What Is Section 141 F of Delaware General Corporation Law?
Section 141 F of the Delaware General Corporation Law is an important part of the code of laws affecting business within the state.3 min read
Section 141 F of the Delaware General Corporation Law is an important part of the code of laws affecting business within the state. This particular section addresses the actions of the board of directors, permitting them to provide written consent representing voting decisions to be held in escrow rather than requiring them to all appear in person.
In 2014, several amendments to the Delaware General Corporation Law (DGCL) were proposed. Most of these amendments addressed the process for mergers and the voting by shareholders and the board of directors. They were effective on August 1, 2014.
Amendments included Section 251(h), which stated that stockholders do not need to vote on certain mergers. Section 204 governed defective corporate acts and issuances of stock which were not authorized properly; such issuances could be validated retroactively by the board of directors.
Section 141(f) also governs issues requiring board of director voting, specifically the way this voting is allowed to be carried out.
Written Consent of Directors in Escrow
A meeting between board of directors or committee members is not always convenient, and occasionally there are complex or time-sensitive matters that come up between regular meetings. Therefore, Section 141(f) was drafted so that board members could conduct business without holding an in-person meeting.
As of July 1, 2014, an amendment to this section became effective, allowing directors to provide signed written consent that is not effective until a future event takes place. It also allows an individual who is not currently a director, but will be a director at the effective date, to sign the consent document.
This amendment simplifies the process of documenting transactions involving voting by directors, particularly when they need to take place at specific times, in a specific order.
Written Consent of Stockholders in Escrow
Similarly, Section 228 addresses voting by stockholders. It permits stockholders to conduct business outside of a regularly scheduled meeting, as long as a minimum number of stockholders are available to sign a written consent. The new amendment is effective July 1, 2014, and allows this written consent to be placed in escrow so that it becomes effective at a future date or when another event takes place.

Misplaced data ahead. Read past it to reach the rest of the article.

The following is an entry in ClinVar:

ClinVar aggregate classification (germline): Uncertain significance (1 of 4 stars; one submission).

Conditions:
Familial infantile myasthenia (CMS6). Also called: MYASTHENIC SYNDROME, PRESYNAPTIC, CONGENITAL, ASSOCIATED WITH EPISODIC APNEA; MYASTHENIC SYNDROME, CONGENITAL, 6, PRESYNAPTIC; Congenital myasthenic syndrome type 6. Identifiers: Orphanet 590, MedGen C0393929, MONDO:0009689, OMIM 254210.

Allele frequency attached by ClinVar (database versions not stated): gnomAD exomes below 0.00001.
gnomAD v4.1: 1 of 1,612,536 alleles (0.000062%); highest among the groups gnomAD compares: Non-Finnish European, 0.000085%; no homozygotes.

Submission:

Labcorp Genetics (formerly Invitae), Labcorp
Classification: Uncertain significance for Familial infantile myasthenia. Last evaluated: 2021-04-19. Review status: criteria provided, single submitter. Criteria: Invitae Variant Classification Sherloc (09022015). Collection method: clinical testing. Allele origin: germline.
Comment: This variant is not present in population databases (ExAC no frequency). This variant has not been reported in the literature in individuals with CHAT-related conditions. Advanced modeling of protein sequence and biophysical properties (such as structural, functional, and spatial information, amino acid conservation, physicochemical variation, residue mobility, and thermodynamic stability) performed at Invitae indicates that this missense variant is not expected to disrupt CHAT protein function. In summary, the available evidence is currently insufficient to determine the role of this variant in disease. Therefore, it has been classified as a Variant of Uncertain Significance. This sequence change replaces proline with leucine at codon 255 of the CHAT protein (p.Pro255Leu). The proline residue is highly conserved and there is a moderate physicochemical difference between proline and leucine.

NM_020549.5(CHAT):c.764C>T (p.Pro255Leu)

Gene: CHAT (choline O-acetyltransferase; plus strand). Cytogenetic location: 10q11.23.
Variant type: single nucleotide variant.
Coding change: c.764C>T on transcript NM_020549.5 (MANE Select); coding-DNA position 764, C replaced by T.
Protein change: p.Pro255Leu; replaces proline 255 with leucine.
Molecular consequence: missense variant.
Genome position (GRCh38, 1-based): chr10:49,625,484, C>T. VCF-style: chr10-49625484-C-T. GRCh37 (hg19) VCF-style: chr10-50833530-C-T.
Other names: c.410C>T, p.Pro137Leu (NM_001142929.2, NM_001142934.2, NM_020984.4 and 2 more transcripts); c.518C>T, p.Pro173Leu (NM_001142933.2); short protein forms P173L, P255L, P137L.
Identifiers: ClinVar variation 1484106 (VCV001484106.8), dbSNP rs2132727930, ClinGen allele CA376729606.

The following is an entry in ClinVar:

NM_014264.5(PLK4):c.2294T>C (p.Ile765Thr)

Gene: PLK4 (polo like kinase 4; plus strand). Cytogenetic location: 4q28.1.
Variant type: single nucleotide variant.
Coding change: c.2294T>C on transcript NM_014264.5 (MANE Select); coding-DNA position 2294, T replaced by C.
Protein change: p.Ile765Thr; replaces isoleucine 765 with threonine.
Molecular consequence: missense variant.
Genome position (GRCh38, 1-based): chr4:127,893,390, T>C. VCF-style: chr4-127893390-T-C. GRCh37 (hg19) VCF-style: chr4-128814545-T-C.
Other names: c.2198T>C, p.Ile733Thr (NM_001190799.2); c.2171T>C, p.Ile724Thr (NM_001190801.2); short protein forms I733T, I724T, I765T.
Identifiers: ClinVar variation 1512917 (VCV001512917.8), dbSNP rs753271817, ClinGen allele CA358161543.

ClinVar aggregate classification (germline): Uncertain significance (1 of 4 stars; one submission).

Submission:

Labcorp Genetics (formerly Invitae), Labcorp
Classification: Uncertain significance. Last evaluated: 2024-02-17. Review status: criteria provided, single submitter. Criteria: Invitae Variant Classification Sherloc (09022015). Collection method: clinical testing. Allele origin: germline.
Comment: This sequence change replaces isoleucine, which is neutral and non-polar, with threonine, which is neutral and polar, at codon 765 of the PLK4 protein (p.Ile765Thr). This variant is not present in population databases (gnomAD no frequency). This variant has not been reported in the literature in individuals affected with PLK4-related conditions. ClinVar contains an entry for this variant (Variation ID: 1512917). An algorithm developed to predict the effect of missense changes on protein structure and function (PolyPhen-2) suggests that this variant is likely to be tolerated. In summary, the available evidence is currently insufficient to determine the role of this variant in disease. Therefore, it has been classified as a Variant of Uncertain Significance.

Summary of Section 141(f)
Section 141(f) of the DGCL contains the following components:
- Every corporation's business will be managed by a board of directors unless otherwise specified in its certificate of incorporation.
- The board of directors will consist of the number of people indicated in the corporate bylaws. The bylaws also contain qualifications for directors and the process for their election and removal.
- A quorum is necessary for the transaction of business; this may be no less than one-third of the total number of members.
- The board of directors may designate committees and alternate committee members. Committees are permitted to conduct corporation business but are not allowed to amend the certificate of incorporation, with the exception of issues affecting the shares of stock and their distribution.
- Directors may be divided into different classes which have varying expiration dates for their term of office. They may also be elected to have greater or lesser voting powers than the other directors.
- Members of the board of directors must perform their duties according to the corporation's records, reports, or statements which are provided by professionals who are competent and trustworthy.
- Actions by the board of directors may be completed without an official meeting as long as all board or committee members consent in writing to do so; these must be filed along with the boards meeting minutes.
- The board of directors may hold meetings and have offices outside of the state.
- The board of directors is allowed to determine directors' compensation.
- The board of directors may hold a meeting by telephone conferences as long as all members can hear each other. Participating in such a meeting constitutes attendance at the official meeting.
- A corporation that does not issue stock may have different rules than those provided in this section.
- Any member of the board of directors may be removed for any reason if the shareholders vote to remove them, except in certain situations.
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